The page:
A new agreement to ensure the security of gas supply was signed today in London today as Ireland grows increasingly dependent on Britain for its energy requirements.
The new memorandum of understanding is designed to avoid the situation that arose last year when there were fears that Ireland would be cut off in the event that Britain experienced shortages.
The new agreement signed by Minister for the Environment Eamon Ryan means that a disruption to supply would be shared proportionally across the UK and Ireland.
Natural gas meets over 30% of Ireland’s energy needs including 50% of the electricity.
Most of the supply already comes from the UK and this is expected to rise to over 90% by 2030 as the supply of the Corrib gas field declines.
Cooperation between the two countries is needed as most of Northern Ireland’s gas supply is provided by pipelines from south of the border.
Further exploration for fossil fuel sources is banned under Ireland’s Net Zero target and nuclear power generation is also legally prohibited.
Ireland currently does not have any facility to import and store Liquid Nitrogen Gas (LNG) and such plans are opposed by environmentalists who say it would continue dependence on fossil fuels and involve use of gas derived from fracking.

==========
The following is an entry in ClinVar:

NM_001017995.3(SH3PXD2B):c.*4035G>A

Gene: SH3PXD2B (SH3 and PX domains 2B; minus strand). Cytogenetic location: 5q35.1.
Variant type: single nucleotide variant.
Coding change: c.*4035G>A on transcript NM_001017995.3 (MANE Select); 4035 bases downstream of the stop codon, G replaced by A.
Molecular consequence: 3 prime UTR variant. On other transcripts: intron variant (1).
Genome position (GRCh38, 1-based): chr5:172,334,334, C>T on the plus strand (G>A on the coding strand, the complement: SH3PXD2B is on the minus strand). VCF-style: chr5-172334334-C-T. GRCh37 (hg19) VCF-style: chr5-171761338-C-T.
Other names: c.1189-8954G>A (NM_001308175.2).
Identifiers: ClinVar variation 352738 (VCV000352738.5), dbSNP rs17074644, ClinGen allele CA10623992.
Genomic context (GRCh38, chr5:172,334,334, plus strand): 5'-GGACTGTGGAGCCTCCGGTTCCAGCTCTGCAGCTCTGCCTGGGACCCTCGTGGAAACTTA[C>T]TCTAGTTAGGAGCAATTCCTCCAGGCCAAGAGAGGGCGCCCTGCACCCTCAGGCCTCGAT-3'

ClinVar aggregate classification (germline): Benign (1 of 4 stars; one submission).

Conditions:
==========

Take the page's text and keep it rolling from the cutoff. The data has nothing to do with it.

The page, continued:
The Irish and British governments have also reached an agreement on sharing renewable energy including offshore wind through a ‘greenlink’ interconnector.
Mr Ryan said: “Climate change does not recognise borders so it is vital that we work in collaboration with our closest neighbours when it comes to realising the potential of renewable energy to achieve our climate goals and greater energy security”.
“In future, most of our energy needs will be met by renewable electricity, but as we transition natural gas will play a crucial back-up role in Ireland’s energy system.”
UK Energy Security Secretary Claire Coutinho said the UK is leading the world in energy security and achieving net zero.
She said: “As two nations committed to boosting energy resilience and reaching net zero, today marks a historic moment for the UK and Ireland, as we work more closely together to achieve our shared energy goals.”
The Irish Government is looking at setting targets for the production of renewable gas generation from Biomass and Hydrogen.
A review of the security of gas and electricity supply is expected to be published soon.